On Sunday I decided to have an Analogue Day. The concept of a Digital Sabbath, one day a week free from screens and the Internet has been floating around for a while and I’ve recently become more and more concerned with the amount of attention that the tech companies have been draining from me. Thinking about the millions of Dollars and vast numbers of engineers all working to create that perfect Skinner box vs me with one brain and a limited amount of will power, I have begun to think that this is something of an unequal battle.
And it is a battle that I feel I have been losing recently. The behavioral analysis engines of these sites have me to a T and know just what to do to get me to click on one more link. And one more. And one more. Ad infinitum till hours have passed and all good intentions have gone out the window.
If I’m honest, it doesn’t really bring me any happiness or any sense of contentment. Rather the feeling that I could have done something but “chose” to squander the time instead.
Further exacerbating this feeling is that fact that I’ve been reading the book “The Age of Surveillance Capitalism” By Shoshana Zuboff. This is an increasingly terrifying book about the how we have reached this position and where it might go. The Internet giants trade on collection of our on-line behaviors and for now use it to serve ads. But the direction of travel is much more concerning. There is a desire on their part to modify behavior, to guarantee converting that passing interest in a product to a sale. This is something like the death of free will.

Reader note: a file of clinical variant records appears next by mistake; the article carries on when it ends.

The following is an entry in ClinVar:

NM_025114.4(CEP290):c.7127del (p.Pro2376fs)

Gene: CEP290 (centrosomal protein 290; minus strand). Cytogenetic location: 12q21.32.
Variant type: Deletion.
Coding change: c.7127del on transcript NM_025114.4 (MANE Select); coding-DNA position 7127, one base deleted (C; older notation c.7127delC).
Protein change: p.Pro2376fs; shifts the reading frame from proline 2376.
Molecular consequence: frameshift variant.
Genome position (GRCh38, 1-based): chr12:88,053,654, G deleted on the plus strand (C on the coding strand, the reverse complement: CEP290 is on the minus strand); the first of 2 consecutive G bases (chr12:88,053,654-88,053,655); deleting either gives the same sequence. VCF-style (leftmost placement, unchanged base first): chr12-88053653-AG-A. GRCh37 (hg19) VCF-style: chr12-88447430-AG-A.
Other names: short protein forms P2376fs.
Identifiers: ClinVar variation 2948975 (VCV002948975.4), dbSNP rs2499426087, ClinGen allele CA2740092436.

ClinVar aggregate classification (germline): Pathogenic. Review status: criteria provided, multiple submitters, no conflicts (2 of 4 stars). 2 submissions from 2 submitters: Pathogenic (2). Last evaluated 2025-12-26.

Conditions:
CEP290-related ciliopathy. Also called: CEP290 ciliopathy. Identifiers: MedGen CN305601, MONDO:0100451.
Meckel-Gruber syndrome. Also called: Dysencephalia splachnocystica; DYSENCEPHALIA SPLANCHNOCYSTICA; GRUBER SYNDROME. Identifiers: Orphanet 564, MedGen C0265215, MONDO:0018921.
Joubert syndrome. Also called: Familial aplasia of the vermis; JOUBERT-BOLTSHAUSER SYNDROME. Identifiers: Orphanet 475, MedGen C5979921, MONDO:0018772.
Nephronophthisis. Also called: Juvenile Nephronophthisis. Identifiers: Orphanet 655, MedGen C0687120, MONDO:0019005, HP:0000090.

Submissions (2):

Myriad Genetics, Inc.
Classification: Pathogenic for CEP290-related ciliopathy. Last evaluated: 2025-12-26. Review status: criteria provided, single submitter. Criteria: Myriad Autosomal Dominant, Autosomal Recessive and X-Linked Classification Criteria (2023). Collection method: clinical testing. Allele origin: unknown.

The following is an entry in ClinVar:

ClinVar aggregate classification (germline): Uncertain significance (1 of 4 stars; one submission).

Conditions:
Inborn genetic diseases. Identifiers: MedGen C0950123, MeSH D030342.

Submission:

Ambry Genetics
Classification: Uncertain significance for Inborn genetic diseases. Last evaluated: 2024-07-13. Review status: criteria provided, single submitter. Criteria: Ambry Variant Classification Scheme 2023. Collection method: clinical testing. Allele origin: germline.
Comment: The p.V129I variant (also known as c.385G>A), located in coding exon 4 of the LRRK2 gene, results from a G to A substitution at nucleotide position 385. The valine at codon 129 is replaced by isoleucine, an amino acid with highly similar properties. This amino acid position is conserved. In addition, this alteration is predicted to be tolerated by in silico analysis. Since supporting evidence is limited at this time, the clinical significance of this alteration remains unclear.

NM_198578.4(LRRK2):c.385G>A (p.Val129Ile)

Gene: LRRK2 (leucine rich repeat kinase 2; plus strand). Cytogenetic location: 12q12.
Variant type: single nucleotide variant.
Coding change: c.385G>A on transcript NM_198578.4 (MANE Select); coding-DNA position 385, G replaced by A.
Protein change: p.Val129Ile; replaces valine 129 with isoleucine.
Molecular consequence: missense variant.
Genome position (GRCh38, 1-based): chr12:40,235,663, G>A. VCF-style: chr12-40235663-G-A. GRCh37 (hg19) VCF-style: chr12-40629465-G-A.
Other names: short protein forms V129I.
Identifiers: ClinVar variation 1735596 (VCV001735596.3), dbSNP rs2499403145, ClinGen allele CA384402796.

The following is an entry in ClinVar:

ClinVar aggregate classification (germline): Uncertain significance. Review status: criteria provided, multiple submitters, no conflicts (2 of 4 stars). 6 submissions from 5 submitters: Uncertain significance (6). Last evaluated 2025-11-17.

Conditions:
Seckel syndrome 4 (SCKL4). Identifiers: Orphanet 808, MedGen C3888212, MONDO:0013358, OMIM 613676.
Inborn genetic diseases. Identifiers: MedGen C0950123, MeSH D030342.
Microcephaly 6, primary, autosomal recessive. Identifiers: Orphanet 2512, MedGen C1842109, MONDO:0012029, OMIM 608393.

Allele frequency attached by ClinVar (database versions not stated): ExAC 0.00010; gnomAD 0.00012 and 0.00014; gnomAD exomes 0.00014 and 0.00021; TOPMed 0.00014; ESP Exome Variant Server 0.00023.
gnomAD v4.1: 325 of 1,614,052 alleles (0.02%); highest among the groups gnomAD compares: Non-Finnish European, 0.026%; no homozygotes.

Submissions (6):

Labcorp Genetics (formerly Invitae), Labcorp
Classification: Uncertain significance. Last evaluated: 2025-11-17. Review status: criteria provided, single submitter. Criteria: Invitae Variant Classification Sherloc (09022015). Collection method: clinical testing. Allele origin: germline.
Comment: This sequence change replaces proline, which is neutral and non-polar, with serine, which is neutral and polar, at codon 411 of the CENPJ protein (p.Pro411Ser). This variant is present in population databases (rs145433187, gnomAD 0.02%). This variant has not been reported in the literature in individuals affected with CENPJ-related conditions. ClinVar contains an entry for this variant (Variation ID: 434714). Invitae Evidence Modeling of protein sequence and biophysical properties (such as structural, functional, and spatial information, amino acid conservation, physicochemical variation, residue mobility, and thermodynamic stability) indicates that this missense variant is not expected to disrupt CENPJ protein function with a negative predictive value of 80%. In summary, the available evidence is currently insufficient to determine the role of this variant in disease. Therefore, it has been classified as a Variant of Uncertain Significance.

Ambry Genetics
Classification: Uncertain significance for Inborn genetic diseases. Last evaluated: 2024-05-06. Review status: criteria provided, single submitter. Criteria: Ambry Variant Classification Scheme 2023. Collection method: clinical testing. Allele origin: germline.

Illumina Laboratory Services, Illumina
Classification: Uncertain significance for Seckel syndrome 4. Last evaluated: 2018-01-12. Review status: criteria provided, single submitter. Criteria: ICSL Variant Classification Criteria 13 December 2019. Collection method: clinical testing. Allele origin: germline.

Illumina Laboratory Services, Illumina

Then there is the manipulation of users. There have been a number of minor scandals where Facebook has performed experiments in the name of “science” (read commerce).
All this leads me to want to cut down, to spend that time more creatively. The challenge is doing so. And that requires willpower.
When thinking about willpower, there are two considerations. First is that it is like a muscle and can be built up with each decision See it like dead-lifting for the mind. Start with small weights and ramp up as strength increases.
The second is that raw willpower alone does not work. The tank drains and it is too easy to fall back to old habits. The secret is to replace what you want to change with something you desire more. See the trade-off and make the substitution and make small decisions.
And as each decision is made it becomes easier to make the next and the one after that. I wrote the first draft of this long hand with pen and paper while sipping on some of Wittards finest peppermint tea.
So for me, Analogue Day was born. This is a day where I can make small decisions to not use the Internet or social media and instead do something in the analogue world. The idea is that I switch off, log out and reduce screen time to a mimimum. I look up from the screen to a wider horizon and choose from a wider set of possible passtimes.
This could be going for a walk, writing a blog post (on paper), making music, choosing a CD to listen to and going through that ritual or just spending time existing in the real world and recharging the batteries. I create value for myself rather than just consuming and being someone elses raw material. I can then look back at the end of the day and feel that I have acomplished something.
So Analogue Day is a time to look outside of the digital world and spend time with real friends and a real path beneath my feet and a real sky overhead. And time to remember that I am a real person, not a just a collection of behaviors to be analyzed and sold to.